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Santa Fe, N.M., Launches Open Data Spending Portal

In a partnership with OpenGov, Santa Fe released an online spending portal, thus creating more transparency within city government.

(TNS) -- The city of Santa Fe on Wednesday launched a new website that officials say gives the public “unprecedented access to city budget data.”

The online transparency portal comes as City Hall continues to face criticisms over a budget gap of up to $15 million that led to service cuts and fee hikes for the current fiscal year. It also follows scathing reviews of the city’s management of a $30 million bond program for park improvement projects.

Santa Fe Mayor Javier Gonzales, at a Wednesday presentation of the website, said city officials continually heard during budget debates about the “public not really knowing what led to the deficit.”

The goal of the new online tool, at, “is to be able to, with the convenience of a citizen, look at the city budget and understand how the resources have been allocated,” Gonzales said. The website, he added, will allow “constituents to monitor how the city is spending money month over month.”

Residents who visit the site will be able to download and analyze budget information for individual city departments and compare the city’s revenues with expenses.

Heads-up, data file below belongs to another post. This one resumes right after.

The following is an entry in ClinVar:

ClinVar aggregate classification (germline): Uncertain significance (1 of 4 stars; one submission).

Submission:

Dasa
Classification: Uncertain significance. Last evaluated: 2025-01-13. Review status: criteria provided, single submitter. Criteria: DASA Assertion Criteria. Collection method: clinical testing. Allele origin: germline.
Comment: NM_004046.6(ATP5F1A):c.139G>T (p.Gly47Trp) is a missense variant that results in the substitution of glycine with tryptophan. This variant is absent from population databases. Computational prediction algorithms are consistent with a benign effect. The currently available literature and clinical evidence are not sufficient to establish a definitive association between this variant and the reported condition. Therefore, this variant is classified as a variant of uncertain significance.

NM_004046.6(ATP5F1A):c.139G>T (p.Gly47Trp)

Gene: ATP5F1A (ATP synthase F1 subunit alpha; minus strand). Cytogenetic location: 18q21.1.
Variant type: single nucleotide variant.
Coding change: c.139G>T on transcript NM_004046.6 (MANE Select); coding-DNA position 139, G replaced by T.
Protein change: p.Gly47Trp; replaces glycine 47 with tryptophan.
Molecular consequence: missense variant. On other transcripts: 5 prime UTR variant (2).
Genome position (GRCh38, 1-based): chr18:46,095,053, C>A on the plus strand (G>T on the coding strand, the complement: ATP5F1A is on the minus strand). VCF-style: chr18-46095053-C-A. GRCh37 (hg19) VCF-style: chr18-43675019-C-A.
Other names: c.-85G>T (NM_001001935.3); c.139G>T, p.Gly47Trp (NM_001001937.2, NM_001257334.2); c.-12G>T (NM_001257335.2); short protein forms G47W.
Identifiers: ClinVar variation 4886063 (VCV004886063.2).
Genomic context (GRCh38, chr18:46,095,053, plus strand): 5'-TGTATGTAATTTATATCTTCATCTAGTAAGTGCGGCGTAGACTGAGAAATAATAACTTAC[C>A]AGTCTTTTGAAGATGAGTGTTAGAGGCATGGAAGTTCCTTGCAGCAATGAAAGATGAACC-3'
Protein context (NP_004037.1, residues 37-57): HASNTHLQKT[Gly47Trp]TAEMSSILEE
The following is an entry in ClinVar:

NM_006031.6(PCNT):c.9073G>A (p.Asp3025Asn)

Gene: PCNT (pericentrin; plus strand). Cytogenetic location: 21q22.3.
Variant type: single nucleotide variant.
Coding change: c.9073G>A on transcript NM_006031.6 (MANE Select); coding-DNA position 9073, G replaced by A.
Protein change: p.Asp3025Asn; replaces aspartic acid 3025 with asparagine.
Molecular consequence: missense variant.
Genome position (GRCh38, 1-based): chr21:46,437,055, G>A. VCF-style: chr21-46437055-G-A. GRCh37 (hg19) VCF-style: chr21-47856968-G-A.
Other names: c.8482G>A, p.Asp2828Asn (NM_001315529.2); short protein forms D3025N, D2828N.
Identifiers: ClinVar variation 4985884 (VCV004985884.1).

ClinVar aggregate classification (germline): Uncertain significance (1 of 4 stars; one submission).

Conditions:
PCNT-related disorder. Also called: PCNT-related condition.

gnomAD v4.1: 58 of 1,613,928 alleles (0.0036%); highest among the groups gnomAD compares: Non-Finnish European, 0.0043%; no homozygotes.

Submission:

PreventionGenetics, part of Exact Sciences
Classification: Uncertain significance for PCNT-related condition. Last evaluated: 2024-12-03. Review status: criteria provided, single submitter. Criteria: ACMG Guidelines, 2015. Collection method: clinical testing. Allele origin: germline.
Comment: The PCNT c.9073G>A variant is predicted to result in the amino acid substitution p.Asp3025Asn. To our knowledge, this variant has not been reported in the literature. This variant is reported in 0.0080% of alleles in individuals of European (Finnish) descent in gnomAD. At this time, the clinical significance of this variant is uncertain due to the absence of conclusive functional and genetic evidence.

The city is paying a Silicon Valley company, OpenGov Inc., $7,900 annually for the online platform.

Officials say the website is a part of a broader effort to put more information online in the years to come. Renée Martinez, Santa Fe’s information technology director, said the city is in contract negotiations with a vendor to implement new software that will help automate financial processes.

The city’s effort is part of a national open-data trend in which governments are posting more public information online, making records easier to access and alleviating the pressure on government workers tasked with fulfilling public records requests. Transparency advocates have hailed the trend, saying tools that make more information available to residents will make officials more accountable to the people they serve.

The New Mexico Foundation for Open Government released a review in August 2015 that ranked the city of Santa Fe’s government website the third most transparent compared to the websites of 30 other cities in the state. But a report gave the city low marks for its failure to make budget data accessible to residents.

“No financial audits were found in the finance portion of the website or in the Internal Audit section,” the review said. “Additionally no financial audits were found when utilizing the search feature.”

The review also gave Santa Fe low marks for failing to post information on vendors and contracts. Such records are not available through the new transparency portal, but Martinez, the information technology director, said a plan is underway to add that information to the site.

Tom Johnson, executive director of the Institute for Analytic Journalism, said in an email that the $7,900 price tag for the city’s new online platform was “reasonable.”

“Overall, this is a nice step toward Open Data progress,” Johnson said. “And we can/should expect regular iterations toward making the site more usable and with enriched data.”

©2016 The Santa Fe New Mexican (Santa Fe, N.M.) Distributed by Tribune Content Agency, LLC.